“I know they are humans, but they have put my business down 50 percent,” said Roman, who noted that three people work at the deli. “I have to pay rent. I have to pay Con-Ed — I have to pay everything; I have to support my family. I work very hard from 4:30 in the morning to seven o’clock at night … we work every single day to survive.”
Roman said he now needs financial assistance from the city, given the circumstances.
“Give me a hand,” he said.
Meanwhile, Edwin Mercado, an Astoria resident, said he is against the housing of migrants in the city and across the country. The Astoria boundary runs along 37th Avenue, which the side of the hotel faces.
“I don’t think that the federal government should be arresting and releasing them into the country. I think they should be deporting them right back to where they came from,” Mercado said. “This is a very nice neighborhood and they are unemployed — they are illegal.”
Many elected officials have been saying that all economic migrants should be housed and fed, but Mercado said he disagrees with that stance.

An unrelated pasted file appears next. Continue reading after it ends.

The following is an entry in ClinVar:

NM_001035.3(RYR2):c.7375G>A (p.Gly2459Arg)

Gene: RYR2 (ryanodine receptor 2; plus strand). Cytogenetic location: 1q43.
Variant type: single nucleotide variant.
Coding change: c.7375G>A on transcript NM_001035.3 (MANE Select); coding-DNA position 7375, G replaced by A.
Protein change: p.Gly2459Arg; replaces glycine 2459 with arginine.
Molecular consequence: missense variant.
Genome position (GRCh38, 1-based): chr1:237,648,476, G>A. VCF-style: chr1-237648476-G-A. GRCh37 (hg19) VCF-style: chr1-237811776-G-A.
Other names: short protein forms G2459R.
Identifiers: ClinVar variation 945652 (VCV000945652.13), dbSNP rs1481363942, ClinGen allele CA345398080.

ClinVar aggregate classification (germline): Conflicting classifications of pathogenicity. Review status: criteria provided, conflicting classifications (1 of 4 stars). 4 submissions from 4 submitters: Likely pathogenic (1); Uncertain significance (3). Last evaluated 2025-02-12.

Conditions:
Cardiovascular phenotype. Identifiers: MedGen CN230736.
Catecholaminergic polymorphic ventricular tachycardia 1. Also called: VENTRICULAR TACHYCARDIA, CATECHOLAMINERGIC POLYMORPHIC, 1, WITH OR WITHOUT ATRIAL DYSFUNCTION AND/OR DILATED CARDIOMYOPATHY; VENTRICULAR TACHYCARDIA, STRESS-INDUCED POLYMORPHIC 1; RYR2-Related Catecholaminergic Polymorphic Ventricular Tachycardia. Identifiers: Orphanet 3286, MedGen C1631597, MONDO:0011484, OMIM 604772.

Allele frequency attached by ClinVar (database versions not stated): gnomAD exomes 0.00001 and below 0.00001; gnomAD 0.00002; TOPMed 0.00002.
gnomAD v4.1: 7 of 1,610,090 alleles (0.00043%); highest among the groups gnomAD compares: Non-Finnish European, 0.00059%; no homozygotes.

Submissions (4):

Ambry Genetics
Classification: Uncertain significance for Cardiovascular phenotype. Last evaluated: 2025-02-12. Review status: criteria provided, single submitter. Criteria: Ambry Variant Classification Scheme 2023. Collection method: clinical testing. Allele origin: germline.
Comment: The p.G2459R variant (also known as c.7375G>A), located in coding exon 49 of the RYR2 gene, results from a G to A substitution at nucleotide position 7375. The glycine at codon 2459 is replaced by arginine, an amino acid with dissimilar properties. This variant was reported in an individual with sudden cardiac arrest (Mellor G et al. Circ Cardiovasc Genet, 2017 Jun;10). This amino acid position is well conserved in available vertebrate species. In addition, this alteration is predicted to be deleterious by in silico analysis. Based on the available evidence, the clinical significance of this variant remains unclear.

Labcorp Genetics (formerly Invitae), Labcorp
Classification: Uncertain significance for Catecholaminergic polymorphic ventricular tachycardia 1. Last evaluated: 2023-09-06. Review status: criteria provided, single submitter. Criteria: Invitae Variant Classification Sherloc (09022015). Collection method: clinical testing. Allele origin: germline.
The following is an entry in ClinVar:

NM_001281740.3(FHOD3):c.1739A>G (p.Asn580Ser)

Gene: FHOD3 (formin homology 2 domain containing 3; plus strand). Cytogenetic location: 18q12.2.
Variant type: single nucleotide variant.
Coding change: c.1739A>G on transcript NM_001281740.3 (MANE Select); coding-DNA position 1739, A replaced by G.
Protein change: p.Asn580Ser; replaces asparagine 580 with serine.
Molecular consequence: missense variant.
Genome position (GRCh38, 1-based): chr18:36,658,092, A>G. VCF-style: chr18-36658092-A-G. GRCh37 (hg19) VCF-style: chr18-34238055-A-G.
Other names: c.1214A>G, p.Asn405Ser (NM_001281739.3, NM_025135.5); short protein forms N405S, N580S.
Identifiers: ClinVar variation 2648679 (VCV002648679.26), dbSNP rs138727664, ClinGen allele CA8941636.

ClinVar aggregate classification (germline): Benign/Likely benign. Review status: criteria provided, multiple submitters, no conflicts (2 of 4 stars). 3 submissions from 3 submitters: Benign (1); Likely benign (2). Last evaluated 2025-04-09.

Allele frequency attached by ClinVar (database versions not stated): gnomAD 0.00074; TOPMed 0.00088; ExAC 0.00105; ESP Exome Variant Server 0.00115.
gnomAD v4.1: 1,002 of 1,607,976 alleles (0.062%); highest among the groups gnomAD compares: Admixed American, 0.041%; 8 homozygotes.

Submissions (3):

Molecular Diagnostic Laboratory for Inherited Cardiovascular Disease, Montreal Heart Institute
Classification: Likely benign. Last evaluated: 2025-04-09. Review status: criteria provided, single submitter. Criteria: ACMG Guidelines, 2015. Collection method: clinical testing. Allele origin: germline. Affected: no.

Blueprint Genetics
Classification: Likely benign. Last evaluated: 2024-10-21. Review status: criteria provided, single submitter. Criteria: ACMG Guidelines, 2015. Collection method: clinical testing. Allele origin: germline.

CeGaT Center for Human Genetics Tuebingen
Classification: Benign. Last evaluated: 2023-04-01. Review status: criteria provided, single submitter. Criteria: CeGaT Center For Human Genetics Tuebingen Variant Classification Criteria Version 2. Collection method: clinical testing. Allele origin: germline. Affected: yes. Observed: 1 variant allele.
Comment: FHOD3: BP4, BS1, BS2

“I think that their position is not helping because it’s costing the city a lot of money,” Mercado said.
The cost to the taxpayer to house and feed the new arrivals is now expected to hit $12 billion by the summer of 2025.
“These politicians, it’s all about what gets them votes,” Mercado said. “They don’t care how they get the votes and they don’t care that they’re damaging the city.”
He said that lawmakers are putting the needs of migrants ahead of citizens, as well as legal immigrants who often have to wait in line to secure visas and/or work permits before they can legally enter, or work in the country.
Mercado said he had called Won’s office to express his anger about the new shelter and spoke to a member of her staff. Won represents District 26 which covers Long Island City, parts of Astoria, Sunnyside and Woodside. Her office told the Queens/LIC Post last week that there are more than 30 migrant shelters in the district.
“I expressed how I feel, that this is a nice neighborhood and they’re ruining a nice neighborhood,” Mercado said. “They’re getting everything for free and everyone else has to work and they just want to keep taxing us.”